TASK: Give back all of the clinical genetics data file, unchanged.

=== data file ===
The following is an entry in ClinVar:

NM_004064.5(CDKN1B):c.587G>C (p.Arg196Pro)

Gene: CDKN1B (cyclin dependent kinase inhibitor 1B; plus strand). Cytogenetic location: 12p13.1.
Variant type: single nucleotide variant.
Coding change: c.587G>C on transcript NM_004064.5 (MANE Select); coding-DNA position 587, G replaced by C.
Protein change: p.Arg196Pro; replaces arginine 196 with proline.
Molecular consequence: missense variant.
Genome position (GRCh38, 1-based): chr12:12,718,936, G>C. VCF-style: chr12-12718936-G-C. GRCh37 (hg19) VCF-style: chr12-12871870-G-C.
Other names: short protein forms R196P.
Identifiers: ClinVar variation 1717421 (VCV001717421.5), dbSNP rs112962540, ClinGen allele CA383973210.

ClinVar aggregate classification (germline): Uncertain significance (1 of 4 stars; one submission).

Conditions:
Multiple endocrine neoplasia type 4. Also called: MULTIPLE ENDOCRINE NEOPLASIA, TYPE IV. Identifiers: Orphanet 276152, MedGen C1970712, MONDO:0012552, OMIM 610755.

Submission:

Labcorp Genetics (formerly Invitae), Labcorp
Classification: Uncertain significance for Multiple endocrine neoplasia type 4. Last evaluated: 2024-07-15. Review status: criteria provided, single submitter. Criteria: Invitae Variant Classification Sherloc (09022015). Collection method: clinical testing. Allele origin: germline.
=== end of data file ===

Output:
The following is an entry in ClinVar:

NM_004064.5(CDKN1B):c.587G>C (p.Arg196Pro)

Gene: CDKN1B (cyclin dependent kinase inhibitor 1B; plus strand). Cytogenetic location: 12p13.1.
Variant type: single nucleotide variant.
Coding change: c.587G>C on transcript NM_004064.5 (MANE Select); coding-DNA position 587, G replaced by C.
Protein change: p.Arg196Pro; replaces arginine 196 with proline.
Molecular consequence: missense variant.
Genome position (GRCh38, 1-based): chr12:12,718,936, G>C. VCF-style: chr12-12718936-G-C. GRCh37 (hg19) VCF-style: chr12-12871870-G-C.
Other names: short protein forms R196P.
Identifiers: ClinVar variation 1717421 (VCV001717421.5), dbSNP rs112962540, ClinGen allele CA383973210.

ClinVar aggregate classification (germline): Uncertain significance (1 of 4 stars; one submission).

Conditions:
Multiple endocrine neoplasia type 4. Also called: MULTIPLE ENDOCRINE NEOPLASIA, TYPE IV. Identifiers: Orphanet 276152, MedGen C1970712, MONDO:0012552, OMIM 610755.

Submission:

Labcorp Genetics (formerly Invitae), Labcorp
Classification: Uncertain significance for Multiple endocrine neoplasia type 4. Last evaluated: 2024-07-15. Review status: criteria provided, single submitter. Criteria: Invitae Variant Classification Sherloc (09022015). Collection method: clinical testing. Allele origin: germline.